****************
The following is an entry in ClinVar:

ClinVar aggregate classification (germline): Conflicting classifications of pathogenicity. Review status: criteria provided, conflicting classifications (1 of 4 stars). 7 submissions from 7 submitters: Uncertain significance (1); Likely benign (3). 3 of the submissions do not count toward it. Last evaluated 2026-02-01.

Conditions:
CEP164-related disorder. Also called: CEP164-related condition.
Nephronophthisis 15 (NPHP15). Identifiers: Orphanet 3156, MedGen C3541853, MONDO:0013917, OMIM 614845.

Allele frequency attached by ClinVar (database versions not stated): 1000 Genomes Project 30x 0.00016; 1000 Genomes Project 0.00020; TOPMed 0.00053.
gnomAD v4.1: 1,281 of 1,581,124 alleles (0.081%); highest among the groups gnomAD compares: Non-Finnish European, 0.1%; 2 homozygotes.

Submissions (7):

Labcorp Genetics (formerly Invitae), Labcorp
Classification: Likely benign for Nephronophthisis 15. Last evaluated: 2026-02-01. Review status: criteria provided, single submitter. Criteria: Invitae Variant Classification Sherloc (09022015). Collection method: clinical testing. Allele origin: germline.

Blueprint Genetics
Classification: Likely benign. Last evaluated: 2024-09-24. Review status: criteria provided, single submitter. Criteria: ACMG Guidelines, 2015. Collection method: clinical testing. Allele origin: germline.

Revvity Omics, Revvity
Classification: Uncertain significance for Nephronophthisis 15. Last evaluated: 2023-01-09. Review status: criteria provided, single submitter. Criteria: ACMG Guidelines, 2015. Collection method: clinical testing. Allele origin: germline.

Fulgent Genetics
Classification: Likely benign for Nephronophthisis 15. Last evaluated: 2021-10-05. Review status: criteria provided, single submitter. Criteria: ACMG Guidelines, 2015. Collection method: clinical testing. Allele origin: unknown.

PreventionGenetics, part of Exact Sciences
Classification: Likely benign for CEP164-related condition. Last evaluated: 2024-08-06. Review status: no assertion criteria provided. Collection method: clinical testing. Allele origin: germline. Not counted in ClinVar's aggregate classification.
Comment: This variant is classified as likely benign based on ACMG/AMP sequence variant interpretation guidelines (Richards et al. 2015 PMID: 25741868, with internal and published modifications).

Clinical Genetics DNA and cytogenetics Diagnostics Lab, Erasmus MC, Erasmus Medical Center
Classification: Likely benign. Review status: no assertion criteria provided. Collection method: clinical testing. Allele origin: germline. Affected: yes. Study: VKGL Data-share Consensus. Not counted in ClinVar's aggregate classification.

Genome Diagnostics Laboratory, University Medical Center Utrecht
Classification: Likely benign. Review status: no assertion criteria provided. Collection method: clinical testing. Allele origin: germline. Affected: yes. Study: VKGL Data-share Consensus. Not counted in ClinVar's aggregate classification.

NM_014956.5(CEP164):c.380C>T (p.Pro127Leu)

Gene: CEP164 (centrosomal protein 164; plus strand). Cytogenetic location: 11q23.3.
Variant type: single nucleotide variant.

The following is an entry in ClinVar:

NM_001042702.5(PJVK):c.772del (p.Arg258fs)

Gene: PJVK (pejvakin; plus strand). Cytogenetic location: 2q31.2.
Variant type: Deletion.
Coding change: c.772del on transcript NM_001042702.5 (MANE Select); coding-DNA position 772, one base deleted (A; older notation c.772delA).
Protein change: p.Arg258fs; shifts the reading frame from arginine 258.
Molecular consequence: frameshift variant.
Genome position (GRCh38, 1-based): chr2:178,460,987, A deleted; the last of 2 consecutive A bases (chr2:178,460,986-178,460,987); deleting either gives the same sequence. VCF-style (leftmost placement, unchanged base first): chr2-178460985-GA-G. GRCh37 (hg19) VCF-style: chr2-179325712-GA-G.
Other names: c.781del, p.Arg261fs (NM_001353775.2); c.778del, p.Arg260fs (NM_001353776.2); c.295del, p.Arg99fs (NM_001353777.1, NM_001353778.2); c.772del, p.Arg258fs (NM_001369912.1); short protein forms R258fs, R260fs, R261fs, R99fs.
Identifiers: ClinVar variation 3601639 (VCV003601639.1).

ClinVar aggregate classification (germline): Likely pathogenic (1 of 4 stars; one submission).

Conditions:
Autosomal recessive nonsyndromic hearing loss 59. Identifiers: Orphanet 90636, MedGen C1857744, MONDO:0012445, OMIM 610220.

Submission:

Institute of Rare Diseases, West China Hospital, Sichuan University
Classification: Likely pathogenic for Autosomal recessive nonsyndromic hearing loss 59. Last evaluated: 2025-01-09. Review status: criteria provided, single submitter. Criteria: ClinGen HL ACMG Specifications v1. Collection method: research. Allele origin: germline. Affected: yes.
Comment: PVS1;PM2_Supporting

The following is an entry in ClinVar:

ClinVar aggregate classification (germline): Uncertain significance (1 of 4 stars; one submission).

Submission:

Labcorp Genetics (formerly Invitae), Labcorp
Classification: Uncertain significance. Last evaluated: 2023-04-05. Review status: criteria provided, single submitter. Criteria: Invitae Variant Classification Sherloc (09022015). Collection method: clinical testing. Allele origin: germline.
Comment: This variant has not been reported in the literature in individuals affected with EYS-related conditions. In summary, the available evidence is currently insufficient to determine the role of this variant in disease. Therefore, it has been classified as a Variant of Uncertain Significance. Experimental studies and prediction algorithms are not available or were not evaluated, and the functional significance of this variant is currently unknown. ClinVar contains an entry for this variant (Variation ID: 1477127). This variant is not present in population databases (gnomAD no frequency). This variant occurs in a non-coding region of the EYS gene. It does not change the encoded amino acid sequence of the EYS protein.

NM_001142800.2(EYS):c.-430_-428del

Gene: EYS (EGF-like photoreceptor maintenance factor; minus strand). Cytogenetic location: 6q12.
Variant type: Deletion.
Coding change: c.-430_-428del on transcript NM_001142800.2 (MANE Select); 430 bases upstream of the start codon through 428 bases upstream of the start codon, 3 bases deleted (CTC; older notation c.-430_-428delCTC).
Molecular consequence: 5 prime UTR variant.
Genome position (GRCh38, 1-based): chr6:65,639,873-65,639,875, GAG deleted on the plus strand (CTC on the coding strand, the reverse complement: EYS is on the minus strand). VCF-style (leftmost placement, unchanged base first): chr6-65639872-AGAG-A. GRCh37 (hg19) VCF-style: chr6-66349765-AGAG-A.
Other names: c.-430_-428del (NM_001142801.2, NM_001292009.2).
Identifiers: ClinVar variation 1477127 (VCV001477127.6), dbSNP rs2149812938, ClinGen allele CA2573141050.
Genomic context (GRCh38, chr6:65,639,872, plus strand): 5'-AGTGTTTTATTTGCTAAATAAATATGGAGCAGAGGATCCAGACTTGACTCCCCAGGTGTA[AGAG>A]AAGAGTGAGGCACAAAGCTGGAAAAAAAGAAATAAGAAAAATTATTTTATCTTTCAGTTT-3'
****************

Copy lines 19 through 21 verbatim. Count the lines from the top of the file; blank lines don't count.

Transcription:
Comment: This variant is classified as likely benign based on ACMG/AMP sequence variant interpretation guidelines (Richards et al. 2015 PMID: 25741868, with internal and published modifications).

Clinical Genetics DNA and cytogenetics Diagnostics Lab, Erasmus MC, Erasmus Medical Center
Classification: Likely benign. Review status: no assertion criteria provided. Collection method: clinical testing. Allele origin: germline. Affected: yes. Study: VKGL Data-share Consensus. Not counted in ClinVar's aggregate classification.